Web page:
India vs New Zealand, 2nd Test – Day 2: Highlights

India vs New Zealand, 2nd Test - Day 2

India vs New Zealand, 2nd Test – Day 2: Highlights: Virat Kohli-led India suffered another batting collapse as they were reduced to 90 for six wickets at the end of Day 2’s play with a non-threatening lead of 97 runs

A fantastic bowling display notwithstanding, the second day’s play at Christchurch ended in a confusing state with regards to its outcome. It also highlighted the confusion, batting-wise, that sits cheek by jowl with the Indian team when they are playing away from home against a quality bowling attack.

Ajinkya Rahane’s batting was an epitome of confusion. He is one player who can play the moving ball. But during his patchy 43-ball stay at the crease on Sunday, Rahane looked a pale shadow of his former self. He has a tight defense, but Rahane seemed to be caught in the quagmire of striking the right balance between attack and defense. As he got stuck for a while, the Indian team vice-captain suddenly decided to go for some horizontal-bat shots without much conviction. Eventually, he tapped a short ball from Neil Wagner onto the stumps.

Virat Kohli’s dismissal was an action replay of the first innings. This time, Colin de Grandhomme made one break back to trap the India captain leg-before. Kohli is affected by the common problem for an out-of-form batsman; a clear idea about the off stump. Legends like Sunil Gavaskar and Sachin Tendulkar have gone through this phase. Their ability to bounce back defined their careers. Kohli has hit a slump after a long time. The world would be watching how he handles this.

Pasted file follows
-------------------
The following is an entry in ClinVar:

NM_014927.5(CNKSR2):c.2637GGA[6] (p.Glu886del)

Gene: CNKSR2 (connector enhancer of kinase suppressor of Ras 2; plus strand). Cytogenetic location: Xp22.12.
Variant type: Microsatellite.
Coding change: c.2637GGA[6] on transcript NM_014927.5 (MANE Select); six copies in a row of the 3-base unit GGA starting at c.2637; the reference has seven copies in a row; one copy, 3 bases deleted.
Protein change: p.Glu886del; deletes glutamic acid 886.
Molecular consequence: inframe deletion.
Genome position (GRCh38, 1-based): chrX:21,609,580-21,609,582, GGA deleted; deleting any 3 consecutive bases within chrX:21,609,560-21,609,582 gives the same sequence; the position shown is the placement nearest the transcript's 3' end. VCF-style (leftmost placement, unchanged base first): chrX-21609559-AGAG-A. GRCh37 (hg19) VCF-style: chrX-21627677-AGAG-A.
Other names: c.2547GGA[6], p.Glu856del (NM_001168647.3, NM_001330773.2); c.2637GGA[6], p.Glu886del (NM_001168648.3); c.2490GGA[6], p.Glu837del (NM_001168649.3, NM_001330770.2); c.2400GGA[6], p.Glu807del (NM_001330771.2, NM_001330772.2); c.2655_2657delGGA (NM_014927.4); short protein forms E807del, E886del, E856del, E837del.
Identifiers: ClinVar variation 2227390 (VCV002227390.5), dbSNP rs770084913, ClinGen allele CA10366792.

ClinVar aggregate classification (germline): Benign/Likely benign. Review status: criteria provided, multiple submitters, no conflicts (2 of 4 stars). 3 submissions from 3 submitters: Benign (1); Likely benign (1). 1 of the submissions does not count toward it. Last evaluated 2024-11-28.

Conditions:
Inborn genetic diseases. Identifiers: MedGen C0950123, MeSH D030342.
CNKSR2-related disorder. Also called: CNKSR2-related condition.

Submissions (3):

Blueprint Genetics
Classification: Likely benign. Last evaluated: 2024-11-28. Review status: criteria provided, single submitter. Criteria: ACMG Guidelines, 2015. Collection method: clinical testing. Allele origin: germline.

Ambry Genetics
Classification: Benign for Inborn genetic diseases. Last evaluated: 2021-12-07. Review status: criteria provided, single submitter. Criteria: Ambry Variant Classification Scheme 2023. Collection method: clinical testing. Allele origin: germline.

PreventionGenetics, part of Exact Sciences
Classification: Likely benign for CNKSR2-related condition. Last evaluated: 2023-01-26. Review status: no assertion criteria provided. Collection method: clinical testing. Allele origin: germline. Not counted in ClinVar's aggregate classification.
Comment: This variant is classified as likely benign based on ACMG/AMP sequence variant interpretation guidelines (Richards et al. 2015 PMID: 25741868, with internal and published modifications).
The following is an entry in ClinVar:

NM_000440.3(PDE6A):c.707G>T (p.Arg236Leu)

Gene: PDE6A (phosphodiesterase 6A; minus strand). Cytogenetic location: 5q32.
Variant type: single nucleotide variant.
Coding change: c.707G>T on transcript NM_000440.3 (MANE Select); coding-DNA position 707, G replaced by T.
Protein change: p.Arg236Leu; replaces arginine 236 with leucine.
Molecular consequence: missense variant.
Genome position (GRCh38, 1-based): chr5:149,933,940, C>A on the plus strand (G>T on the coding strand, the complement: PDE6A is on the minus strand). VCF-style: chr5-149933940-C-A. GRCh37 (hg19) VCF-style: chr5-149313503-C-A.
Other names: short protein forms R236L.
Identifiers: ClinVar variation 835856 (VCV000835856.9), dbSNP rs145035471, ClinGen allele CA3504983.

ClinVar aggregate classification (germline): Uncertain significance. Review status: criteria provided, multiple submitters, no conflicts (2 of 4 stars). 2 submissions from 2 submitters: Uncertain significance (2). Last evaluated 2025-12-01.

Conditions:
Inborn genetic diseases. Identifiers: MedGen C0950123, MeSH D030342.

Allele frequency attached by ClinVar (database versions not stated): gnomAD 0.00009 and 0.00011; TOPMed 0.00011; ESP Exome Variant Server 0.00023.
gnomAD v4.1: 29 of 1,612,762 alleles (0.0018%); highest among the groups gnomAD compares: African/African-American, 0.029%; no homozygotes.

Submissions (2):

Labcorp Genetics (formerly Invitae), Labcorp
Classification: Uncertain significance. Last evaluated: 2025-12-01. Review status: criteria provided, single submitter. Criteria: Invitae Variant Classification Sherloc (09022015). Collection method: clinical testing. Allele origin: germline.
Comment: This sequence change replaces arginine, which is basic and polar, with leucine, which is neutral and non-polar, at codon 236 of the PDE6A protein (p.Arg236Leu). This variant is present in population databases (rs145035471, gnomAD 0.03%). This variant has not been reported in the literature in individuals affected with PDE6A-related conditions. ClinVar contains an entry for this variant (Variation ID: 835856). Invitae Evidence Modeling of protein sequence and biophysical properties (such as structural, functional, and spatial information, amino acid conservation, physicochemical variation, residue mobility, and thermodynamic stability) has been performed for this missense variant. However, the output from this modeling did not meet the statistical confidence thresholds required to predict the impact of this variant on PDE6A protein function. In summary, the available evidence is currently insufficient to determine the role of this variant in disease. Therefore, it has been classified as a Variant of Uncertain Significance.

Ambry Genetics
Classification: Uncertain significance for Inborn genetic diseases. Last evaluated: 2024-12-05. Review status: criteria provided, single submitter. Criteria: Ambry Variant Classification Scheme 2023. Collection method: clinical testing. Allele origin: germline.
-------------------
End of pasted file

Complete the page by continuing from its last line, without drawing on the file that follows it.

Openers Prithvi Shaw and Mayank Agarwal also exposed their batting weakness. Like in the first innings, Shaw got out to a short ball while Agarwal couldn’t handle the ball that came in. Bowlers around the world now know what to bowl when they are up against the Indian openers.

Sending Umesh Yadav as night-watchman beggared belief. The team management ostensibly tried to protect Hanuma Vihari and Rishabh Pant. In conditions where top-order batsmen had been struggling, sending a tail-ender ahead of two specialist batters defied logic.

Team selection in both Tests highlighted the fact of how overseas conditions, green-tops, and lateral movement sucked the swagger dry and made the team confused. For a specialist’s position like wicketkeeping, picking Rishabh Pant over Wriddhiman Saha bordered on the atrocious. It just attested to the team management’s uncertainty about the whole batting line-up. Today, Pant conceded 20 byes, 12 of which would have been saveable by a top-class ‘keeper like Saha. And Pant is not batting like Adam Gilchrist either. Also, Ravindra Jadeja showed what India had missed in the first Test. Apart from his two wickets, Jadeja’s fielding – both ground fielding and catching – had been a reason why India managed to secure a first-innings lead.

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